A combination of hurricane-force winds and the snapping of an electrical pole starts the Honda Canyon Fire on Vandenberg Air Force Base, California, early in the morning of December 20, 1977. Over a thousand people consisting of professional firemen and military personnel fight the fire. Outlier winds would increase to over a hundred miles per hour, making the firefight almost impossible.
In the course of events, a conflict of cultures emerged. Military commanders, fearful of the Base's cold war secrets being compromised, attempted to control the protocols and procedures of the civilian fire fighters called upon to battle the enormous blaze, offering up their own untrained personnel to fight a conflagration that, for all intents and purposes, should have never been fought and couldn't be beaten.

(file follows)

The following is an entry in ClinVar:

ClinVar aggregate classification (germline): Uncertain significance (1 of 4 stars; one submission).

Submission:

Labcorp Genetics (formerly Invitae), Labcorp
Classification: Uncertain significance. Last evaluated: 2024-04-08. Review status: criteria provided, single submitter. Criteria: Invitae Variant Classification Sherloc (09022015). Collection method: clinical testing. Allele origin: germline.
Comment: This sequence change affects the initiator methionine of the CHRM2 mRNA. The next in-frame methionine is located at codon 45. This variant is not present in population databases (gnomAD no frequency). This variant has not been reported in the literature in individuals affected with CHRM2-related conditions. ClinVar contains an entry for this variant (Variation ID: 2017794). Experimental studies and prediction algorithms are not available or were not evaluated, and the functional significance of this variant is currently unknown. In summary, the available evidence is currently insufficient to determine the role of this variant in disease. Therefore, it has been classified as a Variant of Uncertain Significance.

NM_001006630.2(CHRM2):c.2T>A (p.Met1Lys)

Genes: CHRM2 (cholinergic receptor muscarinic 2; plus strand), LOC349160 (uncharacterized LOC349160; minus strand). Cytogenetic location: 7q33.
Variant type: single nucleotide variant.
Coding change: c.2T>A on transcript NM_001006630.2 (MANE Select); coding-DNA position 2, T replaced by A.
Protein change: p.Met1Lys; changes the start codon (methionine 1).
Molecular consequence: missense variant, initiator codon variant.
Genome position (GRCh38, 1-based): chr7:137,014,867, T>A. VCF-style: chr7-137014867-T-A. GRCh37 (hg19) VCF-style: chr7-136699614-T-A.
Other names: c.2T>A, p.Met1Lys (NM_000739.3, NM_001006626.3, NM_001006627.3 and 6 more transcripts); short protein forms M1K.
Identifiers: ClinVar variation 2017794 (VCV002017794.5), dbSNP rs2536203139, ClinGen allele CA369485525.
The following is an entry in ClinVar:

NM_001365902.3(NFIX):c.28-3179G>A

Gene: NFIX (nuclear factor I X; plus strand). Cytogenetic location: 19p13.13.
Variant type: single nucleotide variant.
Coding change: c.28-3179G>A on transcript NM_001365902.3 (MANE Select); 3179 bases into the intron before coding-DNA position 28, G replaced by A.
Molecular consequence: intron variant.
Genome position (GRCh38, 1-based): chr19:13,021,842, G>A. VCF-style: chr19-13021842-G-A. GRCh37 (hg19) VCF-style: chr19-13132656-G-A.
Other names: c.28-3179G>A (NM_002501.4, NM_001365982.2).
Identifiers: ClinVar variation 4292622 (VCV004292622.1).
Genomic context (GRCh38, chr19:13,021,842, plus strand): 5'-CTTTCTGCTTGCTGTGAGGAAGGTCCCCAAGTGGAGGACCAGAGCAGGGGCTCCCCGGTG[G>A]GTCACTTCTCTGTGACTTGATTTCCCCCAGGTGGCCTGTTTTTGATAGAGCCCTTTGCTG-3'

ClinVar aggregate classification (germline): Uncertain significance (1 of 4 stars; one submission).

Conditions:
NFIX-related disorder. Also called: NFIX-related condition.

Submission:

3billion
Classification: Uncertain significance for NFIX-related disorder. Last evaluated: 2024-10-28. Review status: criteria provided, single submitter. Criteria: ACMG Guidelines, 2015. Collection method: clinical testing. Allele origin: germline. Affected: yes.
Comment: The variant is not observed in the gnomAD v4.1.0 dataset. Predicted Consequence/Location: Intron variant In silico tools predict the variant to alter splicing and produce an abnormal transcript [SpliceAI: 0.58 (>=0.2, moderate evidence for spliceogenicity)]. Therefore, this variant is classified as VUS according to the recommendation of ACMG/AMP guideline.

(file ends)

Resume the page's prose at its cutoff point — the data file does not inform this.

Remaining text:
Four fatalities and sixty-five injuries result. Almost ten thousand acres burn, resulting in significant damage to the military installation infrastructure. Ironically and fortuitously, the fire will be out, a little more than 30 hours later, due to an incoming Pacific rain storm. The Air Force quickly declares it a victory, a battle won by its brave Airmen. However, those who were there will tell you a different story.
Firestorm '77 recounts the confusion and chaos of December 1977 as told by those that were there on the front lines.